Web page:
EVE Online sports a great set of killer attributes, but has a few bits that keep it from the prime-time.

User Rating: 9 | EVE Online: Special Edition PC
First of all, EVE Online is a nerd's game. If you're afraid of numbers, stay away. EVE is all about numerics: managing your market orders, maximising the DPS on your ship. There is not a place in EVE in which you can escape the math.

The truly shocking part of EVE is its tendency to break free of the deterministic gameplay that is associated with most math-intensive titles. Due to the player element of EVE, anything can happen at any time. The EVE universe is fairly well split into two groups: the chaos-happy PvP junkies and the "leave me alone" carebears. PvP junkies will find EVE to be the best sandbox ever - with actual people in relative abundance you'll never be unable to find a fight. As I am not a carebear, I cannot tell you how much fun EVE is for that kind of player - I shoot them for fun and I think that what they do is boring.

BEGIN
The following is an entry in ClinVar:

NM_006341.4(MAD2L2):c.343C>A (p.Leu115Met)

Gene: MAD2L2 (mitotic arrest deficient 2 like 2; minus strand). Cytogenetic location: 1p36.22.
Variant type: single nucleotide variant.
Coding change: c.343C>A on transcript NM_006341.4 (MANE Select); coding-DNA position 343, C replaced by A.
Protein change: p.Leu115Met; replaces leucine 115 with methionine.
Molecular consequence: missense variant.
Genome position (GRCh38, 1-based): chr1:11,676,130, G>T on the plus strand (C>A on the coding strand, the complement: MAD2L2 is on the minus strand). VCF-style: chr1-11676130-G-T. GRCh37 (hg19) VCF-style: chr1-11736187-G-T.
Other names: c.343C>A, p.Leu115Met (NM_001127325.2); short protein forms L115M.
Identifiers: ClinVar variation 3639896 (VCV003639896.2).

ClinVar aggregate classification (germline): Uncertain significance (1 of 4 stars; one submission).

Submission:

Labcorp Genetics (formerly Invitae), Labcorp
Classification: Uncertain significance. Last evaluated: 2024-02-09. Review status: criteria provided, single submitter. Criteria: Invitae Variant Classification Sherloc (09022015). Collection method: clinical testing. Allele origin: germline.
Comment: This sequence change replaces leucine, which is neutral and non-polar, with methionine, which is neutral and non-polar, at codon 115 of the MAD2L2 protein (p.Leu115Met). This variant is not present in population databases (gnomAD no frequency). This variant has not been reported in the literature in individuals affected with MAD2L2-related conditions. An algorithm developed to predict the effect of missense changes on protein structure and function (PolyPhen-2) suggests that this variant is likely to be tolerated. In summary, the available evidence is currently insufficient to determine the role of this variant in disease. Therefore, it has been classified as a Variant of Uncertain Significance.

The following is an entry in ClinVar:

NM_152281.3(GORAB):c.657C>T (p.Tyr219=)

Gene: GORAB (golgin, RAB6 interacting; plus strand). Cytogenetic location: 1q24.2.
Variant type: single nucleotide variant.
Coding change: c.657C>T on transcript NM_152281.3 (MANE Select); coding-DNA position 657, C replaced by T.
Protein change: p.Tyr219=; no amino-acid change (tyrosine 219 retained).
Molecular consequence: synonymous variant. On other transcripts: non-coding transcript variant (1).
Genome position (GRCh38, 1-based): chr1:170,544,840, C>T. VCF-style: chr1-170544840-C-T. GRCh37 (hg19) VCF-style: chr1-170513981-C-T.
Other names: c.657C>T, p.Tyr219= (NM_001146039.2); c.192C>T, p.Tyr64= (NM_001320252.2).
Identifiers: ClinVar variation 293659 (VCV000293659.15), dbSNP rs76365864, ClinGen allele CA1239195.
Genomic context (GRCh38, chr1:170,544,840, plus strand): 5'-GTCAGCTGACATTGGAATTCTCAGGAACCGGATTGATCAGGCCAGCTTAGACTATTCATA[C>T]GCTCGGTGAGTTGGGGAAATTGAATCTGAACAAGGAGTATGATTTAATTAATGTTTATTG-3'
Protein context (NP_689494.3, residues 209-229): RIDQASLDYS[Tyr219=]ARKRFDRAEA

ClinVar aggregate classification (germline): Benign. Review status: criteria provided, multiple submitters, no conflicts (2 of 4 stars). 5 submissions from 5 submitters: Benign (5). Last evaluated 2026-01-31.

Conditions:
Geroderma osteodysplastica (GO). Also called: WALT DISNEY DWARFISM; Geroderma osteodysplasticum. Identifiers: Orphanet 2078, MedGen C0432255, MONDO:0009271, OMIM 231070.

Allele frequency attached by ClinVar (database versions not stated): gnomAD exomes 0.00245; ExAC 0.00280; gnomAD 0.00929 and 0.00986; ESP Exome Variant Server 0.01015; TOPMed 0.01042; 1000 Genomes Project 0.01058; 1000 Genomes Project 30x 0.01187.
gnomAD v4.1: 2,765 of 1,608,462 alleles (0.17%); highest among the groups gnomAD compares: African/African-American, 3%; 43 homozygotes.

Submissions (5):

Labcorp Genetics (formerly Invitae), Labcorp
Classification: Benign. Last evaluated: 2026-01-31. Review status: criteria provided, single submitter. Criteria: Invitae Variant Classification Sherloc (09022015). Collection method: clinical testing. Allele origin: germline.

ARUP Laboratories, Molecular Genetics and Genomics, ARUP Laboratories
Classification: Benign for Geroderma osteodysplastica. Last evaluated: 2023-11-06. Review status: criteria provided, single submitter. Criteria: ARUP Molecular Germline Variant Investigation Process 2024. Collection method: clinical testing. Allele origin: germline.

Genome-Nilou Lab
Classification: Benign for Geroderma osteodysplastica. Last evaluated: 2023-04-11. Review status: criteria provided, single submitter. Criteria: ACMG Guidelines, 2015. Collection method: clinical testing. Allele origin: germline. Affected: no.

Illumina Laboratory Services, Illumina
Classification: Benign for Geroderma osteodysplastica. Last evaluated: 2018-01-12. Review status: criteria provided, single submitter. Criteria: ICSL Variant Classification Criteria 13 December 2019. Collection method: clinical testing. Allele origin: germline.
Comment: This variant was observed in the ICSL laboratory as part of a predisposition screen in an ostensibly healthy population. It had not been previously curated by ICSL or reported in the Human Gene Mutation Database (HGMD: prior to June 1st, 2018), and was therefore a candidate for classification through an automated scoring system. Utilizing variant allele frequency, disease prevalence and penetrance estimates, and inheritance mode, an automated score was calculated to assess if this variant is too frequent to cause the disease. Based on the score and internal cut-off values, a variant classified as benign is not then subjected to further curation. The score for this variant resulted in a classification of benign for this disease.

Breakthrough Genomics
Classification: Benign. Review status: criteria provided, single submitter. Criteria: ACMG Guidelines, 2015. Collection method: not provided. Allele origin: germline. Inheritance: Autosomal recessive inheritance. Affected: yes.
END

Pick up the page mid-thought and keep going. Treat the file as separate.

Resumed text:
EVE's crown, however, is in the technology. EVE runs on a single server cluster, so there is no issue trying to find your friends on another server. You're all right there, in one big sandbox. If you're there for the human experience, EVE is your dream-game.

EVE has a few bits that keep it from true glory, and this is all in the department of user interface. EVE is a very esoteric game (Steve Jobs would use his catch phrase ad naseum on EVE) and, as one reviewer put it, "The interface couldn't be less intuitive if it were at the bottom of a f**** well!" I tend to agree.

The learning curve for EVE is comparatively long compared to other games. It takes around four hours to get into the point where you're not longer fighting the user interface, and another week until you're reasonably comfortable with the whole game.

Add another year to become a seasoned PvP grandmaster, if you go the fast track.

Overall EVE has an excellent retention time. Characters dating back to the private beta tests are not all too uncommon, and players who have already trained all the skills they want keep playing for the pure fun of being with friends.

If you can only play one MMO at a time - like me - then EVE Online is a very strong contender. Despite its complexity and learning curve, it still maintains a powerful force in the lineup as the best single-shard MMO with the most convincing, open-ended gameplay around.

You would do yourself a dis-service to disregard EVE Online. I mean c'mon, it's internet spaceships! It's serious freakin business!
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